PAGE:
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IBM Aims to Whittle Big Data Down to Size

IBM Aims to Whittle Big Data Down to Size

IBM is offering some down-to-earth analytics tools for solving real-world business problems in the communications and healthcare industries. "Companies are amassing a lot of data, and they are inundated and overwhelmed with it," said tech analyst Charles King. "But this information has value, and businesses need analytical tools to get the greatest value from their information investments."

By Erika Morphy E-Commerce Times ECT News Network
10/27/11 8:24 AM PT

IBM debuted industry-specific data analytics tools for the healthcare and communication sectors at its Information on Demand conference. These packages are part of IBM's drive to help companies manage their information processes and data storage needs as efficiently as possible.

For the communications analytics appliance, IBM is leveraging the technology it acquired through Netezza. For the healthcare offering, it has developed a toolset that uses artificial intelligence algorithms it developed for its Watson supercomputer.

IBM did not respond by press time to the E-Commerce Times' request to comment.

Real-World Focus

From a broader perspective, these tools represent a shift for IBM, Charles King, principal of Pund-IT, told the E-Commerce Times.

"IBM is talking about these technologies, and about business analytics and big data in general, in a profoundly different way than it has in the past," King said.

Instead of talking about the tech aspect of the technologies or their engineering superiority -- subjects that typified many of the discussions at Oracle OpenWorld, King noted -- IBM is focusing on the products in terms of what problems they can solve for customers.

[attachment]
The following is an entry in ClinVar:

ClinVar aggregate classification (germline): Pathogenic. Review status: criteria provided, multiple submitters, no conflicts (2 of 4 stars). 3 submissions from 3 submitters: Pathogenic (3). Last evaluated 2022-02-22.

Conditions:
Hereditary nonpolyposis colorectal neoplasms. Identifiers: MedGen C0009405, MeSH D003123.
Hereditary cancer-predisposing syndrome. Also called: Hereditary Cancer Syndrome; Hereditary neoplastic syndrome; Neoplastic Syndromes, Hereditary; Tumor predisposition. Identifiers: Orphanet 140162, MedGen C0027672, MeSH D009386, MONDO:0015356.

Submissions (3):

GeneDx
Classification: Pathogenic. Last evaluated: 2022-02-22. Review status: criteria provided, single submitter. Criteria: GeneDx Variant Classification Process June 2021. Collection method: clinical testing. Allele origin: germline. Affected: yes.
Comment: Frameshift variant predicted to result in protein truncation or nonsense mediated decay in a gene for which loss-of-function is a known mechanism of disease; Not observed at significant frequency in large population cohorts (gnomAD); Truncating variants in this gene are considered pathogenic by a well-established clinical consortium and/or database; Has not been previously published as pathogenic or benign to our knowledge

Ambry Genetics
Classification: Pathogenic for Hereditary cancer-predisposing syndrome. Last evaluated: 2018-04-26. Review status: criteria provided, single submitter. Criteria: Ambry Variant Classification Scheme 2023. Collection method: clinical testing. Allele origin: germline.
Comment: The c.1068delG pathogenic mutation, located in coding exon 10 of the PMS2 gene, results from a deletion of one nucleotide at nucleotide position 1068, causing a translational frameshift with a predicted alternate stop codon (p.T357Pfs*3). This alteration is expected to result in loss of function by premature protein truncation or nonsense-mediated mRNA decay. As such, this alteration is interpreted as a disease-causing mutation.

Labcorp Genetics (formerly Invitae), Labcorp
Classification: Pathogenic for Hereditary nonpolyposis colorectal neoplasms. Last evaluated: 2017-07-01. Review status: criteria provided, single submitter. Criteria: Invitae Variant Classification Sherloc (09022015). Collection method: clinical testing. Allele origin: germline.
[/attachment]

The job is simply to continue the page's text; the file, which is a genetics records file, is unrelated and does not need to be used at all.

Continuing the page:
"The focus at IBM's conference was on real-world business issues and how their data tools can solve those issues," he emphasized.

"It also had a remarkably large number of customers at the conference telling the same story," King added.

The business pain point is a simple one: "Companies are amassing a lot of data, and they are inundated and overwhelmed with it," said King. "But this information has value, and businesses need analytical tools to get the greatest value from their information investments."

Content and Predictive Analytics for Healthcare

Seton Healthcare Family is the first client to the use IBM Content and Predictive Analytics for Healthcare, which focuses on extracting relevant clinical information from patient data to better predict future outcomes. The application uses the same type of natural language processing as IBM's Watson, as well as offering search, mining, monitoring and reporting tools.

Seton, for example, plans to use the application to comb through its masses of unstructured data -- physician notes, registration forms, discharge summaries and other documents -- to discover the reasons for hospital readmissions. Its goal is decrease the preventable ones.

IBM Content and Predictive Analytics for Healthcare runs on IBM Power Systems, which uses IBM POWER7 processor technology.

IBM Netezza Network Analytics Accelerator

For communications services providers, IBM has created the IBM Netezza Network Analytics Accelerator. Modeled on the same premise -- helping companies make sense of structured and unstructured data -- the application is designed to help firms secure new customers, streamline costs and track network health.

The analytics platform can analyze calling plans and contract terms to determine which are driving revenue, and to better understand how customers are using the voice and data packages. It can also identify how customers are using the various handsets.

Creating more-targeted marketing campaigns is also possible. Users who spend hours viewing sports sites on particular handsets, for example, may be more likely to switch to another service provider based on behavioral triggers generated by marketing campaigns.

XO Communications is using the application to analyze its customer data along these lines.

IBM Netezza appliances are based on IBM BladeCenter technology.


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